Nevertheless, the media immediately leapt on Ms. Ostrom’s insights and suggested they might be useful in the “fight” against Mr. Gore’s climate nemesis. And Ms. Ostrom seemed reluctant to pour cold water on grand Kyoto-type schemes, merely suggesting that “solutions” might be found at “multiple levels.” She was quoted as saying that “governments should encourage and aid people where they are trying to solve the problem, such as finding ways to make it easier for them to use solar energy or to bicycle to work.” Elsewhere, she reportedly said, “It is important that there is international agreement, but we can be taking steps at family level, community level, civic and national level . . . There are many steps that can be taken that will not solve it on their own but cumulatively will make a big difference.”The last paragraph is the important one: it's because no effects are felt locally that we should expect that local collective action won't solve the problem. Ostrom's work shows when local voluntary action works and when it fails. Fresh-water fisheries where problems are local and management can be local -- works. Salt-water fisheries where there's no way of excluding folks who don't want to abide by local agreements -- fails. Now, we may well remain skeptical about the desirability of Kyoto-type arrangements. But I don't think that we can hang an anti-Kyoto argument on Ostrom's work. Fortunately, there are plenty of other hooks that suffice.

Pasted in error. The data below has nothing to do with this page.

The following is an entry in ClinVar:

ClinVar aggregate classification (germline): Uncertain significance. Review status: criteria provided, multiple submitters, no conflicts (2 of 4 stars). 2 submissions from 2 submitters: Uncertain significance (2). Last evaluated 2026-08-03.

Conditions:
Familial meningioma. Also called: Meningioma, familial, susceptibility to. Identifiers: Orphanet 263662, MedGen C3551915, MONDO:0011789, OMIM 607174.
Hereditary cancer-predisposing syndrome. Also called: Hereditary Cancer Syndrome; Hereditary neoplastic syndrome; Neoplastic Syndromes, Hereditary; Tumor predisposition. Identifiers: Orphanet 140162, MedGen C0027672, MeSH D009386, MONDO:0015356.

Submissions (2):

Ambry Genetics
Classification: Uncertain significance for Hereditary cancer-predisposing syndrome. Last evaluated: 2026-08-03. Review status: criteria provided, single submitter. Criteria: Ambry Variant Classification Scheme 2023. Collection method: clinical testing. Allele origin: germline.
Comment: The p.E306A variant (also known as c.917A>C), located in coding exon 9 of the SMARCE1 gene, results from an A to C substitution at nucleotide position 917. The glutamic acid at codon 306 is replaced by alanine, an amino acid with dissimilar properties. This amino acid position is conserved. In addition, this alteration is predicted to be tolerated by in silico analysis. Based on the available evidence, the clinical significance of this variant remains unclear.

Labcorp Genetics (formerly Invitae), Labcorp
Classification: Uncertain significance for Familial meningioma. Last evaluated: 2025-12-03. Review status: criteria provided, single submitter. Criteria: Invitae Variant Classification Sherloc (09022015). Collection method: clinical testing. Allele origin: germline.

It’s hard to believe that such a sophisticated analyst would really believe that subsidizing solar panels or encouraging bike lanes could help address the threat of Armageddon.
The basic reason her theory doesn’t apply to “the world’s greatest market failure” is that — and this will cause environmentalists to have conniptions — the atmosphere may be a common resource but it is not a scarce one except at the level of local pollution. Carbon dioxide is a trace gas and not a pollutant. Moreover, it may have much less influence on climate than suggested by UN-approved science. Certainly the recent flatlining of global temperatures is a problem that alarmists are trying hard to ignore.
Thursday, 15 October 2009
Peter Foster in today's Financial Post seems to misread Elinor Ostrom. He argues that her work provides compelling evidence that collective voluntary management of the commons can work out, that top-down imposition of solutions tends to be worse than bottom-up approaches, and then insinuates that Ostrom's work argues against top-down Kyoto-type solutions. I'm not sure he's right on the last part.